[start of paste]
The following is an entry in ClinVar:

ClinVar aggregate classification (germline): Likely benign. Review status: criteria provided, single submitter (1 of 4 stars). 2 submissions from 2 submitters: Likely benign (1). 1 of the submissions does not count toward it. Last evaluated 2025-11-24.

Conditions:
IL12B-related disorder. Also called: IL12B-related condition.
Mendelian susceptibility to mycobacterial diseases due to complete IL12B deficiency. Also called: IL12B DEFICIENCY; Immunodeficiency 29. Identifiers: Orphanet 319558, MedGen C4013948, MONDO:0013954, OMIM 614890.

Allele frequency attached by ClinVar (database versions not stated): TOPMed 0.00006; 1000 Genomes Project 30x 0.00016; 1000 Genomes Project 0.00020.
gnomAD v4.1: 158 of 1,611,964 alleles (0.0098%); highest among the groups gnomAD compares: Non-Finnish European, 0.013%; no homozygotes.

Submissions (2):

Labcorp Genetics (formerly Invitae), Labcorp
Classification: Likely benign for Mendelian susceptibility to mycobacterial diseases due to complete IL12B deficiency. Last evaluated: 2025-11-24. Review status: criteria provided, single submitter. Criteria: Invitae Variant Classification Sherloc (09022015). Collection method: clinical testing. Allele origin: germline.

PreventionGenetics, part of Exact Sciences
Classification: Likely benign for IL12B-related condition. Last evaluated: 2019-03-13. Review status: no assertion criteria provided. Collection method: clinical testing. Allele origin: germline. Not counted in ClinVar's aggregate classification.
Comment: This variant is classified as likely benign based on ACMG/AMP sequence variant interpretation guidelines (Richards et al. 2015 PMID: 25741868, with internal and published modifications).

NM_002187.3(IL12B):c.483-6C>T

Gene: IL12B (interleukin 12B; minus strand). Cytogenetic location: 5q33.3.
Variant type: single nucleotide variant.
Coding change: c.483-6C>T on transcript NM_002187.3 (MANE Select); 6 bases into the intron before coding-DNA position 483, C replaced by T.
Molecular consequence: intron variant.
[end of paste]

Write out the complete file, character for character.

The following is an entry in ClinVar:

ClinVar aggregate classification (germline): Likely benign. Review status: criteria provided, single submitter (1 of 4 stars). 2 submissions from 2 submitters: Likely benign (1). 1 of the submissions does not count toward it. Last evaluated 2025-11-24.

Conditions:
IL12B-related disorder. Also called: IL12B-related condition.
Mendelian susceptibility to mycobacterial diseases due to complete IL12B deficiency. Also called: IL12B DEFICIENCY; Immunodeficiency 29. Identifiers: Orphanet 319558, MedGen C4013948, MONDO:0013954, OMIM 614890.

Allele frequency attached by ClinVar (database versions not stated): TOPMed 0.00006; 1000 Genomes Project 30x 0.00016; 1000 Genomes Project 0.00020.
gnomAD v4.1: 158 of 1,611,964 alleles (0.0098%); highest among the groups gnomAD compares: Non-Finnish European, 0.013%; no homozygotes.

Submissions (2):

Labcorp Genetics (formerly Invitae), Labcorp
Classification: Likely benign for Mendelian susceptibility to mycobacterial diseases due to complete IL12B deficiency. Last evaluated: 2025-11-24. Review status: criteria provided, single submitter. Criteria: Invitae Variant Classification Sherloc (09022015). Collection method: clinical testing. Allele origin: germline.

PreventionGenetics, part of Exact Sciences
Classification: Likely benign for IL12B-related condition. Last evaluated: 2019-03-13. Review status: no assertion criteria provided. Collection method: clinical testing. Allele origin: germline. Not counted in ClinVar's aggregate classification.
Comment: This variant is classified as likely benign based on ACMG/AMP sequence variant interpretation guidelines (Richards et al. 2015 PMID: 25741868, with internal and published modifications).

NM_002187.3(IL12B):c.483-6C>T

Gene: IL12B (interleukin 12B; minus strand). Cytogenetic location: 5q33.3.
Variant type: single nucleotide variant.
Coding change: c.483-6C>T on transcript NM_002187.3 (MANE Select); 6 bases into the intron before coding-DNA position 483, C replaced by T.
Molecular consequence: intron variant.